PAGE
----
ABC Friends News

Welcome words from Buttrose; more government attacks

ABC Board Chair Ita Buttrose has mounted a strong and public defence of the ABC and its funding – a development welcomed by ABC Friends Victoria.

But as she did so, more evidence emerged of the government’s determination to destroy our public broadcaster, in spite of its widespread public support.

According to a GUARDIAN report:

Buttrose called out the government for not regarding an indexation freeze as resulting in a budget reduction.

 “Let me clarify the cuts because there seems to be some confusion in government circles about them,” she said.

“What would Australia Look Like without the ABC?”



It has also emerged that Ita Buttrose wrote a stern letter to Communications Minister Paul Fletcher, accusing him of failing to provide data and modeling on potential savings at the public broadcaster for nine months.


Further evidence of the government’s ideological attack on the ABC, evidence emerged that the ABC offered to expand its regional coverage if the indexation freeze could be lifted.

THE SATURDAY PAPER reports that the government is paying for a secret anti-ABC study:

Two days before the ABC confirmed that up to 250 jobs will be cut across the organisation, the federal government finalised a $200,000 offer for consultants to prepare a report on news and media business models looking specifically at the impact of public broadcasters “on commercial operators”.

An approach to market for the report was closed on Monday, with the federal Communications Department under minister Paul Fletcher requesting the successful bidder evaluate failed, successful and emerging news media operating models from around the world.

As it happens, a key requirement of the research, due before the end of August, is also a hobby horse of the ABC’s commercial rivals.

The tender asks consultants to examine “the role of publicly-funded (non-commercial) media organisations in the production and dissemination of news and media content in the comparable jurisdictions, and the impacts and interactions of publicly-funded entities with commercial operators”.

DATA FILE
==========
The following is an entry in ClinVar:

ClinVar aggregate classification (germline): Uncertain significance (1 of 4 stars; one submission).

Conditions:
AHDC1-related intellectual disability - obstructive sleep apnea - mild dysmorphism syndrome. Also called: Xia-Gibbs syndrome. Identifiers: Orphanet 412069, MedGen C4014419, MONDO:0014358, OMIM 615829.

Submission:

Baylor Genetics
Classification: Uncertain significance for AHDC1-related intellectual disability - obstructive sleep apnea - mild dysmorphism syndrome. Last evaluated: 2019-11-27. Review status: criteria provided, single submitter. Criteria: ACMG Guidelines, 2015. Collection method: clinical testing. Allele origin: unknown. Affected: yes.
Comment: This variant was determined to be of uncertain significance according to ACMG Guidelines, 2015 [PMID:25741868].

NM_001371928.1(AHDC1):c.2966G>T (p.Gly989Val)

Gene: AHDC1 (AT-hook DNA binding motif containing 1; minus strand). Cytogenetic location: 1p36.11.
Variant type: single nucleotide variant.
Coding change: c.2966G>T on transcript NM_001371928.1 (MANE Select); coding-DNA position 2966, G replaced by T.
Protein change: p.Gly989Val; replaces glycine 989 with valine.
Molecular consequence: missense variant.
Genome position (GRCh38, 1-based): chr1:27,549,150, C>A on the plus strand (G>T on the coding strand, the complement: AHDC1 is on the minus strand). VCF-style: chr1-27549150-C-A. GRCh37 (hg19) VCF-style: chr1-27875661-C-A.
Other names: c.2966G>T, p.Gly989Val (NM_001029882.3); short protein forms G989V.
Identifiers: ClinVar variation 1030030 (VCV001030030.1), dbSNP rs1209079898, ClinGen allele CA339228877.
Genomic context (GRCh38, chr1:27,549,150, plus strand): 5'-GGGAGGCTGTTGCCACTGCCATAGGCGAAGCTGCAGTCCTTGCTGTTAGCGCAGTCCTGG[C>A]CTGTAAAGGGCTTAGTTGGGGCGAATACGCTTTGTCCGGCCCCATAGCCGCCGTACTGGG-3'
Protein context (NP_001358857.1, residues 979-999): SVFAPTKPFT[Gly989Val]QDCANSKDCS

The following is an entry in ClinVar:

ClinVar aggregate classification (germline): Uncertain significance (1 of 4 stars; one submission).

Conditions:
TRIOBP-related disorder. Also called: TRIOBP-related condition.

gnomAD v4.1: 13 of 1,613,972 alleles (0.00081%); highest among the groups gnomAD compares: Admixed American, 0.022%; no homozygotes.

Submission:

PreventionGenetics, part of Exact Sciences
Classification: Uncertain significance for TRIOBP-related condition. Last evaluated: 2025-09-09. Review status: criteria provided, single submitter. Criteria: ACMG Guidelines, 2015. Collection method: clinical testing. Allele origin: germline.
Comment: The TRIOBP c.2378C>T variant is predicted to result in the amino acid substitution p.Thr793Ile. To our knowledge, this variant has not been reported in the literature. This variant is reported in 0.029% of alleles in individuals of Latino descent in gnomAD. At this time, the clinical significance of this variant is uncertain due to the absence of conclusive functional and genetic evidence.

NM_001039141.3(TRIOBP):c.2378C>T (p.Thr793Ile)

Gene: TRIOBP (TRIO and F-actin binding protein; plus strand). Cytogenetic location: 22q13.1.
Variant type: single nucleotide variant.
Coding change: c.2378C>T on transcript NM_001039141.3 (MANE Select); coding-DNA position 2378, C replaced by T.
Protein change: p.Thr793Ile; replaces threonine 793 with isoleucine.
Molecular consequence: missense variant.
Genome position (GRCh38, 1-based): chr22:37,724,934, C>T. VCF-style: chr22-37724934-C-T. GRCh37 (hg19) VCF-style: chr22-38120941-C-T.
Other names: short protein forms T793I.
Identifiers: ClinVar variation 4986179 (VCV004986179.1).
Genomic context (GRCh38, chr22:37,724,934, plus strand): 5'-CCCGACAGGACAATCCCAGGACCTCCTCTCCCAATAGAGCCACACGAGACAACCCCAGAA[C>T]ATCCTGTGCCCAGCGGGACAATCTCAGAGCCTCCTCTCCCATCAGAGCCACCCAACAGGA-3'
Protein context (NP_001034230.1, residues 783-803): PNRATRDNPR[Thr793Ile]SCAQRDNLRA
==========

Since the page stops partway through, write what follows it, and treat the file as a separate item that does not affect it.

This is the argument News Corp makes against the ABC: that it is cutting into the audiences of commercial enterprises such as Rupert Murdoch’s newspapers, websites and pay television business.

The Channel 9 newspapers also report that proposals for the ABC to expand regional coverage were both ignored, and kept secret from the Nationals in parliament.

THE AGE reported:

The ABC put forward two proposals offering to open more regional Australian studios, expand its coverage
of remote communities and hire more journalists in rural areas in return for the federal government
dumping its decision to freeze annual funding indexation.

Correspondence between ABC managing director David Anderson and Communications Minister Paul
Fletcher, seen by The Age, shows the national broadcaster was prepared to invest tens of millions of
dollars more outside capital city centres if the Morrison government was prepared to reverse its budget

In a proposal made after the devastating bushfires in January, ABC management told Mr Fletcher the
national broadcaster would be able to find $10 million a year to employ more regional journalists if
indexation was restored.

Mr Anderson’s letter, sent to Mr Fletcher on January 24, said he was writing to ask the government to
consider a reversal of the indexation pause, which is expected to cost the broadcaster up to $84 million
over three years, to safeguard the future sustainability of the ABC.

‘‘If indexation was restored, combined with savings and efficiencies that the ABC has identified in recent
months, the corporation would be in a position to commit an additional investment of up to $10 million per
annum to employ more journalists in regional Australia and generate more content from regions for the
local and national stories,’’ Mr Anderson wrote.

Several government sources have confirmed Mr Fletcher did not reply to the letter, nor did he
discuss the proposal with the ABC or his National Party colleagues, who have constantly raised
concerns over the future of regional media outlets, following a spate of natural disasters including
the summer fires.